R A late and extensively interpolated MS. of Rigaltius, the probable source of the readings of the second hand of A. (Rigaltius)
V "Vet. Membranae" or "Vetusta Macrocola," seldom reported upon. (Rigaltius)
v Vulgate reading of the MSS. used by Köchly and his predecessors. With this A m2 (although Köchly quotes the latter separately) nearly always agrees, and when it does so is included under that symbol. Because of its age and importance P is cited separately, even if agreeing with v, when specially reported by Köchly.
Ω All MSS. or all other MSS. (including FGH).
Note. — The quoted phrases "alii codd. ut vid.", "ceteri codd. ut vid.", etc., are taken from Köchly's apparatus (based upon inferences from the earlier editions), unless some other authority is cited.
1 The MSS. of Suidas give Τακτικὰ περὶ στρατηγημάτων. Bernhardi (following Küster) puts a comma after τακτικά, as though different works were referred to, but it is much more likely that only one was meant, whether we take the words περὶ στρατηγημάτων as explanatory of τακτικά, or suppose that ἤ has fallen out. In any event the title given by Suidas is inexact, for the better MSS. of Onasander give Στρατηγικός (the inferior ones Στρατηγικά or Στρατηγική), which is undoubtedly correct, and is attested also by the so‑called Leo XIV.112. Suidas exemplifies late usage which applied τακτικά to any military treatise.
2 This has left no trace.
3 The evidence is collected and discussed by Erich Bethe, Rhein. Mus., 1907, LXII: 445 ff. The φίλων ἴλη of the younger Scipio (Appian, Hisp. 84) seems to have been composed rather of friends of Scipio, than of mutual friends, so that I cannot agree with Wecklein, Philol., 1876, XXXIV:413, who compares it with the ἱερὸς λόχος of Thebes. In Magna Graecia so closely connected was paederasty with war that it was even said to have been in origin a military measure. (Suidas s.v. Θάμυρις.)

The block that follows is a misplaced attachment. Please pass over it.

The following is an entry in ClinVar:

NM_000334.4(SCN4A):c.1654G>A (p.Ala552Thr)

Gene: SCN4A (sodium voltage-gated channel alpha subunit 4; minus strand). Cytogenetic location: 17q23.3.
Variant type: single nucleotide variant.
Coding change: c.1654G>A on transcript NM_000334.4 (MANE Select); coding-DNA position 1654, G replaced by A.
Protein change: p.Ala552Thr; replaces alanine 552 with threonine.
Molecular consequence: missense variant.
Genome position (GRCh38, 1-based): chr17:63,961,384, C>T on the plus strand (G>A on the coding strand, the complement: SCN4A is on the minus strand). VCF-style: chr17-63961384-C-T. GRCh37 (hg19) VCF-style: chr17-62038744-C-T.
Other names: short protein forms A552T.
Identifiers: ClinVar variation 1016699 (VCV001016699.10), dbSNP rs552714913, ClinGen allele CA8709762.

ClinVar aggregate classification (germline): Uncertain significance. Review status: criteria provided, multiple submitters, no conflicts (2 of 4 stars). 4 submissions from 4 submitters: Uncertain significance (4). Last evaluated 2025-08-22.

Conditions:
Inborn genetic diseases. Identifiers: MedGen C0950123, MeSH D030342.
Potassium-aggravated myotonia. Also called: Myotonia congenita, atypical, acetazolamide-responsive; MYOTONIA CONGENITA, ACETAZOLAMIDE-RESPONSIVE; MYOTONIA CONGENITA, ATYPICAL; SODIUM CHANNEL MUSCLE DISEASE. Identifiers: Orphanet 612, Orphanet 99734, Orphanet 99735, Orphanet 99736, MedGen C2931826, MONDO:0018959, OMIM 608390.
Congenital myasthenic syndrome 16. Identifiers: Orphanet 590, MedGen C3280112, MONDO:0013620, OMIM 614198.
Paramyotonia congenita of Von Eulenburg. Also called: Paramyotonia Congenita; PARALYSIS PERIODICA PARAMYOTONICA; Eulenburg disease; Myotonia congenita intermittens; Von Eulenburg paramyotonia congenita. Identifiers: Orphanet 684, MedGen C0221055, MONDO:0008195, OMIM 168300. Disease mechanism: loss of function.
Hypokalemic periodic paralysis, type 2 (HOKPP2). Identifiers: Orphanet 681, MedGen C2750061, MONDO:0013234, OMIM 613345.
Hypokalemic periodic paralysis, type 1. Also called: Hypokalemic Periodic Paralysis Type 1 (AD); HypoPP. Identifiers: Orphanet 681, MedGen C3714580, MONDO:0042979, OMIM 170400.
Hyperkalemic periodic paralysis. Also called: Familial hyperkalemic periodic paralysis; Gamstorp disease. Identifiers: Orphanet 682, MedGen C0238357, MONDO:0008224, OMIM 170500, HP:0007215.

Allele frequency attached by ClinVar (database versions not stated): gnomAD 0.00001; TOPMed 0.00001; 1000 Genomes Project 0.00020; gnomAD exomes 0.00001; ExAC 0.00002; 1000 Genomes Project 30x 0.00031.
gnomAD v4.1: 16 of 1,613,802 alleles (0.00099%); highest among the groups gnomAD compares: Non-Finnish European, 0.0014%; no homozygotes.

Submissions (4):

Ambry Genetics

4 The Pseudo-Platonic Ὅροι (which Schwebel, following a very dubious tradition, ascribes to Theophrastus) give a somewhat different definition of φθόνος, and of φθόνος only.
5 Compare the scholium to Aristophanes, Plutus, 87, where the definition of the word as given by the philosophers (παρὰ τοῖς φιλοσόφοις) is contrasted with that given by the rhetoricians. The Stoics, of course, had their definition, see Diog. Laert. VII.111.
6 This work, long ascribed to Leo VI, is now known to antedate his period, and must go back to Leo III (A.D. 711‑741), commonly, but incorrectly, called the Isaurian. This conclusion was first advanced by Zachariae von Lingenthal, Byz. Zeitschr., 1894, III:437 ff., and the demonstration completed by K. Schenk, ibid., 1896, VI:298 f. Of course the Emperor is only to be regarded as the one under whose auspices the work was composed. See also R. Helbing in his review of R. Vari's new edition of the Tactica, Budapest, 1917 (unfortunately inaccessible as yet), in Berl. Philol. Wochenschr., 1919, 97.
7 It is worthy of note that the so‑called Leo has the correct form of the title, while the degeneration in Suidas is markedly inexact.
8 See K. Krumbacher, Byzant. Literaturgesch., 2nd ed., 1897, 638, and the literature there cited.